- Rival Class Counsel Battle Over Settlement
- November 2, 2017 | Author: Thomas M. Byrne
- Law Firm: Eversheds Sutherland (US) LLP - Atlanta Office
An unseemly squabble between rival class-action firms drew the attention of the Eleventh Circuit in Technology Training Associates, Inc. v. Buccaneers Ltd. Partnership, 2017 WL 4819371 (11th Cir. Oct. 26, 2017). The court remanded the case for further combat over approval of an approximately $20 million class action settlement in a Telephone Consumer Protection Act case against the Tampa Bay Buccaneers, who allegedly sent out over 180,000 unsolicited faxes concerning tickets. A class action was brought by Anderson + Wanca (“A + W”). No settlement could be reached, and cross-motions for summary judgment were denied.
With a motion for class certification pending and millions at stake, the imperfect agency problem that plagues class actions emerged fully into view after an A + W lawyer decamped for another firm, Bock Hatch. Once there, according to internal e-mails quoted by the court, the departed lawyer allegedly proposed to his new colleagues to find another would-be class representative and settle the case out from under his former firm. Soon thereafter, his new firm surfaced with a plaintiff and filed a second class action, followed promptly by a proposed settlement that was preliminarily approved by the district court. In the settlement, the Buccaneers agreed to waive a statute of limitations defense regarding the second action. Bock Hatch was to receive up to 25% of the settlement as a fee.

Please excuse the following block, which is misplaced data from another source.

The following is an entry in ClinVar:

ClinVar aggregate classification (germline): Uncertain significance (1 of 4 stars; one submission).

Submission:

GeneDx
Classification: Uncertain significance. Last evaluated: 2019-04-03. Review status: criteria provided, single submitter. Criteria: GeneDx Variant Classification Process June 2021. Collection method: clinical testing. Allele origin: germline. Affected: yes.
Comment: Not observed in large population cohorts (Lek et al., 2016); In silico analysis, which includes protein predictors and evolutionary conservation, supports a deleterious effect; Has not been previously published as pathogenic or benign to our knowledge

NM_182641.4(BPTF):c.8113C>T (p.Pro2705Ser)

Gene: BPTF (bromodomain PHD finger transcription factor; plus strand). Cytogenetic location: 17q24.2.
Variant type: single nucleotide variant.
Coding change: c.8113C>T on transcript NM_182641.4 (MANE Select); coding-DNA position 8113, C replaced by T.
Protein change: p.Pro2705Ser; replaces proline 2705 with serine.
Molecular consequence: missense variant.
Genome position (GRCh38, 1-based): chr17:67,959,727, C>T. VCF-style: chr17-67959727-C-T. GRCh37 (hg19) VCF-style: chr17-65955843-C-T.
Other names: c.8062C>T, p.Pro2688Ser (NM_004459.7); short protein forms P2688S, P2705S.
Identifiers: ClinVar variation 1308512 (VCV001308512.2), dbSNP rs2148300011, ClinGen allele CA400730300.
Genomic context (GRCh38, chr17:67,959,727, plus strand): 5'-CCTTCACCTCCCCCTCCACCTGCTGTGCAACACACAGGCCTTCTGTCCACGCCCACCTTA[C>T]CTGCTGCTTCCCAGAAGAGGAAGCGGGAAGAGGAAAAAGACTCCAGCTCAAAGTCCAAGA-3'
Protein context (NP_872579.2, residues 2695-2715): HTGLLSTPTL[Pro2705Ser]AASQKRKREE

A + W and its clients reacted to this development by moving to intervene to object to what they characterized as a “reverse auction” settlement, but the district court denied intervention on the ground that the class was adequately represented by existing counsel, who could be eligible for a share of the settlement to cover their fees. In an opinion by Chief Judge Ed Carnes, the Eleventh Circuit vacated that order and directed that intervention of right under Fed. R. Civ. P. 24(a)(2) be permitted. The court observed that “[i]t is plain from the record that during the negotiations the interests of the named plaintiffs and of Bock Hatch [the second firm] were aligned with those of Buccaneers and adverse to the movants’ interests.”A related malpractice action against Bock Hatch is pending in the Middle District of Florida.